§ by Joel Hess on April 17th, 2009
I asked associate editor Randy Maxey why hand planes are an important part of a modern woodworking shop? Here is what he told me:
“I know a lot of people think I use hand planes just because I’m old-fashioned. The truth is, I love my machines. But if you want to do quality work in your wood shop, you need to learn to use hand planes. I use at least one of the three planes I’m demonstrating almost every time I’m in the shop. It has changed the way I do woodworking. I really agree with a line I read once in an old, old issue of Woodsmith magazine. It said, ‘…no machine can come close to the quality of work a hand plane will do.’”
Get the seminar guide here: Three Hand Planes Every Shop Should Have
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§ by Joel Hess on April 3rd, 2009
Phil Huber, a senior editor for ShopNotes magazine details in this seminar all the steps necessary for building a sturdy set of drawers on a router table.
First, he’ll demonstrate how to build drawers using a specialized drawer joint bit in just two simple steps. Then, for those of us who choose not to buy the special bit, Phil will take us through the steps of building drawers with an ordinary 1/4″-dia. straight bit.
Get the Seminar Guide here: Building Drawers Using Drawer Joint Bits
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§ by Joel Hess on April 1st, 2009
The latest issue of ShopNotes magazine will be in your mailbox or hitting the newsstands soon. In this issue, instead of our regular three projects for your home workshop, you’ll find four projects.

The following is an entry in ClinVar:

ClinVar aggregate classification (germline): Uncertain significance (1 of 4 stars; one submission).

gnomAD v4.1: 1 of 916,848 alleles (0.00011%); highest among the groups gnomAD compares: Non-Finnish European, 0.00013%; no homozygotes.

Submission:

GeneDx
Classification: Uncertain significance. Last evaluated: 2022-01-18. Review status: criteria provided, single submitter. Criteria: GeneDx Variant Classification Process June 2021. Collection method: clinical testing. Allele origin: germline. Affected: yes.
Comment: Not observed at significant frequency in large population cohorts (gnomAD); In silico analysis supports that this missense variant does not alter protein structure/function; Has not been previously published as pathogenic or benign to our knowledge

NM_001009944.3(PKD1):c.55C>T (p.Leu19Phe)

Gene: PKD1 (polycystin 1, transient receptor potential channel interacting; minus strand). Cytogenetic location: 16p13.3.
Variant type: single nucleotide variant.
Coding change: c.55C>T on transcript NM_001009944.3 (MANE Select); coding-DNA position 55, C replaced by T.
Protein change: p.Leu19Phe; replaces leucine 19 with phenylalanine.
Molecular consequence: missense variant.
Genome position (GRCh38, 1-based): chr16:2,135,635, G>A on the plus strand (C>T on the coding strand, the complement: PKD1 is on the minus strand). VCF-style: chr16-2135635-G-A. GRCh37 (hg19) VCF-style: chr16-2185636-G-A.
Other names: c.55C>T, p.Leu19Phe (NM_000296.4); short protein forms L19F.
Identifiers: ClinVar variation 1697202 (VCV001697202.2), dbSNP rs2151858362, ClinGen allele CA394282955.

The first is an incredible set of Calipers and Dividers. All four tools were designed by Chris Fitch, senior project designer for ShopNotes and Woodsmith. They’re so easy to make. All it takes are some basic tools you probably already have: a hacksaw, a few files, and a drill press. Another project designed by Chris are what we affectionately called the “hamster caskets” while they were being built. Chris wrote about the design process here a few weeks ago.
We made three versions of these Sharpening Stone Storage Boxes for the article. As you can see in the photo, Chris also designed several alternate versions. The outside profiles can be made with a table saw, router, or band saw and the recess on the inside of the boxes is made using a hand-held router and a simple shop-made template.
You’ll also find a great new jig for the table saw (photo at left). This handy Precision-Cutting Jig makes the table saw (normally a great tool for heavy work) a perfect tool for cutting small parts.
Finally, we’ve strayed from the shop just a bit with a fantastic new Modular Garage Storage unit. Inexpensive and easy to build, this wall-mounted
system is a great way to add versatile storage to the garage.